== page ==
“Our hope is that one day we will be able to build an instrument for the Thirty Meter Telescope planned for Mauna Kea on the island of Hawaii or La Palma,” Mazin said. “With that, we’ll be able to take pictures of planets in the habitable zones of nearby low-mass stars and look for life in their atmospheres. That’s the long-term goal, and this is an important step toward that.”

DARKNESS is funded by the U.S. National Science Foundation. Mazin’s team includes Dimitri Mawet of the California Institute of Technology and Eugene Serabyn of the Jet Propulsion Laboratory in Pasadena, California. Their work is described in Publications of the Astronomical Society of the Pacific.

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This composite image from the Hubble Space Telescope’s Advanced Camera for Surveys and its Wide Field Camera 3 shows a huge cluster of galaxies some six billion light years away known as PSZ23 G138.61-10.84. The image is from an observing programme called the Reionization Lensing Cluster Survey, or RELICS. The RELICS project has studied 41 galaxy clusters to help locate the brightest distant galaxies for follow-on observations by the James Webb Space Telescope, scheduled for launch in 2020.

A galaxy cluster seen by the Hubble Space Telescope at a distance of about six billion lightyears. Image: ESA/Hubble & NASA, RELICS
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Infrared maps of Jupiter’s stormy north polar region reveal a tapestry of interacting cyclones. Image: NASA/Juno

NASA has released an infrared movie of Jupiter’s north polar region as imaged by the orbiting Juno spacecraft’s Jovian InfraRed Auroral Mapper, or JIRAM, showing a huge cyclone over the north pole surrounded by eight smaller storms ranging up to 4,600 kilometres (2,900 miles) across.

JIRAM can measure temperatures 50 to 70 kilometres (30 to 45 miles) below Jupiter’s visible cloud tops, providing new insights into how the storms are powered. Yellow areas are deeper in the atmosphere and warmer while darker areas are colder and higher. Temperatures range from between -13 degrees and -83 degrees Celsius.

“Before Juno, we could only guess what Jupiter’s poles would look like,” said Alberto Adriani, Juno co-investigator from the Institute for Space Astrophysics and Planetology in Rome. “Now, with Juno flying over the poles at a close distance it permits the collection of infrared imagery on Jupiter’s polar weather patterns and its massive cyclones in unprecedented spatial resolution.”

Low 3-D Flyover of Jupiter’s North Pole in Infrared - YouTube

During the European Geosciences Union General Assembly in Vienna, Austria, Juno researchers also shared new results shedding light on how the giant planet’s interior rotates.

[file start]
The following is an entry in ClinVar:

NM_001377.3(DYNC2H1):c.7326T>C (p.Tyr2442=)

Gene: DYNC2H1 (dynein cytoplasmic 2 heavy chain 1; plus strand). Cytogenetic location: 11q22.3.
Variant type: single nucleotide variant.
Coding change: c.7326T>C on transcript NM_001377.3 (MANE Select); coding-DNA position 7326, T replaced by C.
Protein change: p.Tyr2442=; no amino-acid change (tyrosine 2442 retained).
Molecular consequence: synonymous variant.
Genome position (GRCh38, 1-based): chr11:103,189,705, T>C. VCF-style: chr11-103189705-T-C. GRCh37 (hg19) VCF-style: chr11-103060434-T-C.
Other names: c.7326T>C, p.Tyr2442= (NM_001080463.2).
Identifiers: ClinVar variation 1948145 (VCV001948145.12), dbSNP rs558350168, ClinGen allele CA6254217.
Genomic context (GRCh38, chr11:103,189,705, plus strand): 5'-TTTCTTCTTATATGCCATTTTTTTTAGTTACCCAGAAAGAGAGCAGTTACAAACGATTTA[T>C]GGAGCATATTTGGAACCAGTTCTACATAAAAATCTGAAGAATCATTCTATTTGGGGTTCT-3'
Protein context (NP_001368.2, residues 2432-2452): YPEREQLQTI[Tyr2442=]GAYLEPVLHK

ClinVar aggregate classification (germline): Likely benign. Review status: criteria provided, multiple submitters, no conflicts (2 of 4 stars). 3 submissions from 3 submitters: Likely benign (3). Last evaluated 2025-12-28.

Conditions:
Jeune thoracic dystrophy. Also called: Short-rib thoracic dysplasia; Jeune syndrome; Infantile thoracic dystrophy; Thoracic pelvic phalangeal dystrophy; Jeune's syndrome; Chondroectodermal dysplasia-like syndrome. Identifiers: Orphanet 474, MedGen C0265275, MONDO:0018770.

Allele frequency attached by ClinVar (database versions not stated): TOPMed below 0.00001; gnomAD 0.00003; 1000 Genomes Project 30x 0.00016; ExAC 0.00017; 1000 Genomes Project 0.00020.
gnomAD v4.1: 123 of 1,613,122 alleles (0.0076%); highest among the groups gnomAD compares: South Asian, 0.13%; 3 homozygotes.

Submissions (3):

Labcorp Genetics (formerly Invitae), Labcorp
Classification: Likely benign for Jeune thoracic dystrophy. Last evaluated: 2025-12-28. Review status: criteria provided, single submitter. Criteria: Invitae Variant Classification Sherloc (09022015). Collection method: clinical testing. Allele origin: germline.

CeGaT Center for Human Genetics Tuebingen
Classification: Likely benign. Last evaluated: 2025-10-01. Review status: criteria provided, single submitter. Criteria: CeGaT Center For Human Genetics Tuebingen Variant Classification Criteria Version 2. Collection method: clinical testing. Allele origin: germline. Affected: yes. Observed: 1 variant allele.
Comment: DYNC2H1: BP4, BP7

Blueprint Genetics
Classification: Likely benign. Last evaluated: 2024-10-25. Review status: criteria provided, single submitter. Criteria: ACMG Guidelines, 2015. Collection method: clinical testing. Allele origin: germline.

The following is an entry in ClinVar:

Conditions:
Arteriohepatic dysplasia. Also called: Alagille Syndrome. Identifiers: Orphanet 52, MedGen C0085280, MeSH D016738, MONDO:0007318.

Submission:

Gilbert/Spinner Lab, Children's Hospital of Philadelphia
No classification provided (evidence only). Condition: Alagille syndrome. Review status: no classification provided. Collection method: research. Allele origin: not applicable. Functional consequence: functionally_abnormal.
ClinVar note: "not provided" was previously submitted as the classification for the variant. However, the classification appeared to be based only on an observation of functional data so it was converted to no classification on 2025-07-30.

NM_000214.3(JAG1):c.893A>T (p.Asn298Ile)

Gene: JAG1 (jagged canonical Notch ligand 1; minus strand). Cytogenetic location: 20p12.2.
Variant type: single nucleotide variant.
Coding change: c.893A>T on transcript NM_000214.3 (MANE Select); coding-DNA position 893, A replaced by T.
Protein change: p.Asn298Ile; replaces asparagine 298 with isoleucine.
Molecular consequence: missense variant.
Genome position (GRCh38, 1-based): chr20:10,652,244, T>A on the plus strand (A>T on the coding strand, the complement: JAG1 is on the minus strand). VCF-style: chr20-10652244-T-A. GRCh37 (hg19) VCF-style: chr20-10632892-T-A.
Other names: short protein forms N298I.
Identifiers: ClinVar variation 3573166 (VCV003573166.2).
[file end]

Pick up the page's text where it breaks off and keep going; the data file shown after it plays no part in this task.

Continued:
“Thanks to the amazing increase in accuracy brought by Juno’s gravity data, we have essentially solved the issue of how Jupiter’s interior,” said Tristan Guillot, a Juno co-investigator from the Université Côte d’Azur, Nice, France. “The zones and belts that we see in the atmosphere rotating at different speeds extend to about 3,000 kilometres (1,900 miles).

“At this point, hydrogen becomes conductive enough to be dragged into near-uniform rotation by the planet’s powerful magnetic field,” he said.

Juno researchers also unveiled a new model of Jupiter’s magnetic field based on data collected during the spacecraft’s first eight orbits.

Jupiter’s Dynamo - YouTube

The map shows unexpected irregularities, with more magnetic activity apparent in Jupiter’s northern hemisphere than in the southern. Halfway between the planet’s equator and north pole is an area where the magnetic field is very powerful and positive (seen in red), flanked by areas with less intensity and a negative orientation (blue). In the southern hemisphere, the researchers said, the magnetic field is consistently negative.

Jupiter is generally thought of as a more or less fluid body and it’s not yet known why such differences might be expected.

“We’re finding that Jupiter’s magnetic field is unlike anything previously imagined,” said Jack Connerney, Juno’s deputy principal investigator. “Juno’s investigations of the magnetic environment at Jupiter represent the beginning of a new era in the studies of planetary dynamos.”

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NASA’s Juno spacecraft, currently orbiting Jupiter, routinely captures stunning views of the giant planet’s turbulent atmosphere, providing a treasure-trove of data for researchers and citizen-scientists like Seán Doran, who carries out sophisticated processing of raw imagery from the spacecraft’s JunoCam public-outreach camera. This view captures Jupiter’s Great Red Spot during Juno’s seventh low-altitude pass.

Jupiter’s Great Red Spot, taken by the public outreach camera aboard NASA’s Juno probe, as processed by graphic artist Seán Doran.
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Supercomputer simulations show dense star clusters may host multiple generations of black hole mergers in which two coalesce to form a single, more massive hole followed by another merger, and another. Image: Northwestern Visualization/Carl Rodriguez

Supercomputer simulations that include relativistic effects indicate dense star swarms like the globular clusters that many, if not all, galaxies host likely serve as breeding grounds for successive generations of black hole mergers, resulting in more massive bodies than expected in the coalescence of two first generation holes.